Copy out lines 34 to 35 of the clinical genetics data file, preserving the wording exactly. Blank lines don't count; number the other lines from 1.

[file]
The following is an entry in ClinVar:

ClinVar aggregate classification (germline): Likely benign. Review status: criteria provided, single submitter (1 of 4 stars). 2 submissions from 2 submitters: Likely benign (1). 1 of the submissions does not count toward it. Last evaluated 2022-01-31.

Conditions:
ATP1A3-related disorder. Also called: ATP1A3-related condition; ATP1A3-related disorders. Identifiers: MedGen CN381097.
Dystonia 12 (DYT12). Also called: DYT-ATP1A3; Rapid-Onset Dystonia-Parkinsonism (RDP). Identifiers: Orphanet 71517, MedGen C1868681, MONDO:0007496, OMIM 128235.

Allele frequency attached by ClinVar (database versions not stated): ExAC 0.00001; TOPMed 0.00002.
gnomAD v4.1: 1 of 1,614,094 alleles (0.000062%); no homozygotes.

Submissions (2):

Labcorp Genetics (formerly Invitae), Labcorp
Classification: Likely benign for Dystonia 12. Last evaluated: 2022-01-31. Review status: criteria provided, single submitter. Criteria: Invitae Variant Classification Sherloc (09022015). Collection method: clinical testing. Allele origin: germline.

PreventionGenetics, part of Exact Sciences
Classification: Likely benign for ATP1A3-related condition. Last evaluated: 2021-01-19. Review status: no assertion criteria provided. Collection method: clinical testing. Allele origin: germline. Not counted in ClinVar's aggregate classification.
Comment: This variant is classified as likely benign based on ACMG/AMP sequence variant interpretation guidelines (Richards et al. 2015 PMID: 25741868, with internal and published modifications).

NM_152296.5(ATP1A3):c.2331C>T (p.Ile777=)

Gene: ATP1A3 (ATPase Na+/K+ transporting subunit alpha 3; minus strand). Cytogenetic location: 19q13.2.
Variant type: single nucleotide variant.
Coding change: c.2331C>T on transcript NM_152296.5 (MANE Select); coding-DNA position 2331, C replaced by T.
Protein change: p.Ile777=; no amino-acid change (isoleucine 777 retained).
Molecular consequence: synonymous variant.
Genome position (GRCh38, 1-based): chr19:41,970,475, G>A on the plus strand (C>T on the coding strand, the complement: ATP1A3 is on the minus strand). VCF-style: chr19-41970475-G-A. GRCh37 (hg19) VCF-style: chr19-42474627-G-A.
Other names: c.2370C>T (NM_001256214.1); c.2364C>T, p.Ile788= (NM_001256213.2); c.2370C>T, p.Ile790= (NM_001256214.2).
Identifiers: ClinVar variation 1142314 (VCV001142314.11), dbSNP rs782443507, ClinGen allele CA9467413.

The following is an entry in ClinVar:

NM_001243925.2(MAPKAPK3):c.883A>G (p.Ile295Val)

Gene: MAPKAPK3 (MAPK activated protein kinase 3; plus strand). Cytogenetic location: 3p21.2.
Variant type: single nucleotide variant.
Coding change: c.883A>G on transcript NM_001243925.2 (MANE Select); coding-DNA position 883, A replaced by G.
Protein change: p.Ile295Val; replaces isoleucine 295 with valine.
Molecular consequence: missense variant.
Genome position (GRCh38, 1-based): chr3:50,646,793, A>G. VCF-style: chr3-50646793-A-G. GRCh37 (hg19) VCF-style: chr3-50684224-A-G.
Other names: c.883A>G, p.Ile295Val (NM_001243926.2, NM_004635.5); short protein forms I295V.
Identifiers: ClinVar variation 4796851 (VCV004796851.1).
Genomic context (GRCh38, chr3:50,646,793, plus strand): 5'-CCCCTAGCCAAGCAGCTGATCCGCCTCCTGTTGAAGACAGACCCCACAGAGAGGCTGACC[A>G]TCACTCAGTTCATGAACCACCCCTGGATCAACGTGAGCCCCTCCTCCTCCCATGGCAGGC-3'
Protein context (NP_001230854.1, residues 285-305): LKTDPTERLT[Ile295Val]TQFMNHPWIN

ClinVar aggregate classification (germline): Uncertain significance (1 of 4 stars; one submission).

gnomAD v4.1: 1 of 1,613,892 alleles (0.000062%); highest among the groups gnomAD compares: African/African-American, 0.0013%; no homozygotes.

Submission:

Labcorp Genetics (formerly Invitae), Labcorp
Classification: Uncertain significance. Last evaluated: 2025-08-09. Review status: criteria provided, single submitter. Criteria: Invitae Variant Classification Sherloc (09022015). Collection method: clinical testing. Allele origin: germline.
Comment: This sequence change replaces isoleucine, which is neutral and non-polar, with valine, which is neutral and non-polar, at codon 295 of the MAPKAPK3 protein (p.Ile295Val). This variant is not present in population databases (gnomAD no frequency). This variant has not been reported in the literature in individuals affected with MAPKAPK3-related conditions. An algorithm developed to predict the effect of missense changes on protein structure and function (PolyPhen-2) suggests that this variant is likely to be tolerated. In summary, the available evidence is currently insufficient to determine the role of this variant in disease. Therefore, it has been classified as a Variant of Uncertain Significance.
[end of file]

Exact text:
Protein context (NP_001230854.1, residues 285-305): LKTDPTERLT[Ile295Val]TQFMNHPWIN

ClinVar aggregate classification (germline): Uncertain significance (1 of 4 stars; one submission).